Managers make their employees believe, genuinely believe, that the employees success is their primary goal.
Great managers lead you to believe that they are being paid to serve your agenda over the company’s agenda. The employee’s success is their primary focus.
Great manager’s talent; coaching instinct.
Poor managers see people as a means to a performance end. Great managers see people as an end unto themselves.
Great leaders rally people to a better future.
What defines a leader is his preoccupation with the future. In his head he carries a vivid image of what the future could be, and this image drives him.
The core talent of a great leader; optimism. Leaders deeply believe that things can get better.
The opposite of a leader is a pessimist.
The key thing about leading is not only that you envision a better future, but also that you believe, in every fiber of your being, that you are the one to make this future come true. You are the one to assume the responsibility for transforming the present into something better.
Are leaders born or made? They are born. A leader is born with an optimistic disposition. No amount of optimism training will be enough to lead effectively.
The managers starting point is the individual employee. He looks at her palette of talents, skills, knowledge, experience, and goals, and then uses these to design a specific future in which the individual can be successful. That person’s success is his focus.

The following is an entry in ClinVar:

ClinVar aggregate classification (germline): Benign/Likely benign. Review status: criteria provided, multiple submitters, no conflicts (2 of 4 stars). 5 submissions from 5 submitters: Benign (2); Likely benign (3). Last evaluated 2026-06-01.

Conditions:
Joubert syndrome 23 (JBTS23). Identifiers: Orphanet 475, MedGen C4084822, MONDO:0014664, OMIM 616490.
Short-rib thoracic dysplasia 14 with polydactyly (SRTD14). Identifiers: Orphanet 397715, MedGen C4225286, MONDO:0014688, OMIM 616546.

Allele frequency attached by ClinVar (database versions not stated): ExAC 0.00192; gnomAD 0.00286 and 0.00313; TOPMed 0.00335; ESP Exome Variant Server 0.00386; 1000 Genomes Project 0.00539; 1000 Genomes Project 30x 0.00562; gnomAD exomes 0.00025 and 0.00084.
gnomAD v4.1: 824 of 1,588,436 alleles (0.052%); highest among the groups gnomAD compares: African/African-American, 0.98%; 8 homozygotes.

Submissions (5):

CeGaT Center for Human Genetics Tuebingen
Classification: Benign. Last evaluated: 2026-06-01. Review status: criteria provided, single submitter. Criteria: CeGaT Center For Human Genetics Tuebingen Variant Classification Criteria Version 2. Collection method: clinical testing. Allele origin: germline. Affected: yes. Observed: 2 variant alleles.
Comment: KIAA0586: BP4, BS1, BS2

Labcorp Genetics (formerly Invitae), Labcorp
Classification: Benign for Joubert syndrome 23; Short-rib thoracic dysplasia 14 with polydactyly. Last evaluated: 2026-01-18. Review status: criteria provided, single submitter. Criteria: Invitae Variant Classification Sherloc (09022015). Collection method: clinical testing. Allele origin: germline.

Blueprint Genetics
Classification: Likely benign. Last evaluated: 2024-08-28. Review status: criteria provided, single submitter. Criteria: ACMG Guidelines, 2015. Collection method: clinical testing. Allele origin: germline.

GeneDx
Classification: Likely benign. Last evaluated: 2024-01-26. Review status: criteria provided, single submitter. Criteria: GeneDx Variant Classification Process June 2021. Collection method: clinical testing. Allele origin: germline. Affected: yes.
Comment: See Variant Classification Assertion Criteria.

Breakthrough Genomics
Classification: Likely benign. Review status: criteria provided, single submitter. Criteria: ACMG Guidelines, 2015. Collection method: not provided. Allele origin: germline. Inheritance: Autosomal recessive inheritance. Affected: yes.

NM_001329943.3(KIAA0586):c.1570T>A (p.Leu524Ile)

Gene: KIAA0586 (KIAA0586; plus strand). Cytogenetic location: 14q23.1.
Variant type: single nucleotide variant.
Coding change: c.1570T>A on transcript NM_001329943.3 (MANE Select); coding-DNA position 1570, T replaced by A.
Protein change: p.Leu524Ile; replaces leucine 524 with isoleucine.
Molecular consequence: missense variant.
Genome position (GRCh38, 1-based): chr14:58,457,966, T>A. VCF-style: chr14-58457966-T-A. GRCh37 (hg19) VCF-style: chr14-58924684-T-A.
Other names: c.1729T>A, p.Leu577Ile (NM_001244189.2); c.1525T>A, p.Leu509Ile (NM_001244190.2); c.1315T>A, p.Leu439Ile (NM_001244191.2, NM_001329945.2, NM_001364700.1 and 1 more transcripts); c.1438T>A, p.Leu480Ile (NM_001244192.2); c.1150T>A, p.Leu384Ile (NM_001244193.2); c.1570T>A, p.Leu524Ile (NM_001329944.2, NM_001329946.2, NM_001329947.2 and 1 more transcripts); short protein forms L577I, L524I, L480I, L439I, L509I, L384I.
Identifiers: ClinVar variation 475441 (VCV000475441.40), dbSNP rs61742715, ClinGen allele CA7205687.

The leader’s starting point is the image of the future. This better future is what he talks about, thinks about, ruminates on, designs and refines. Only with this image clear in his mind does he turn his attention to persuading other people that they can be successful in the future he envisions. But, through it all, the future remains his focus.
“You marry as is. You get any change if you’re lucky.” The same is undoubtedly true of hiring. Everyone has “predictable patterns”.
When it comes to building the right team, time is nonnegotiable. You will spend the time. The only question is where you will spend it; on the front end, carefully selecting the right person, or on the back end, desperately trying to transform the person into who you wished he was in the first place.
The Basics of Good Managing; 1) Select good people 2) Define clear expectations 3) Recognize excellence and praise it 4) Show care for your people
The conventional wisdom holds that the best predictor of future behavior is past behavior. But this is incomplete. The best predictor of future behavior is frequent past behavior.
Defining clear expectations; every behavior has a consequence, and that the consequence that follows a certain behavior will significantly affect whether or not a person will repeat this behavior.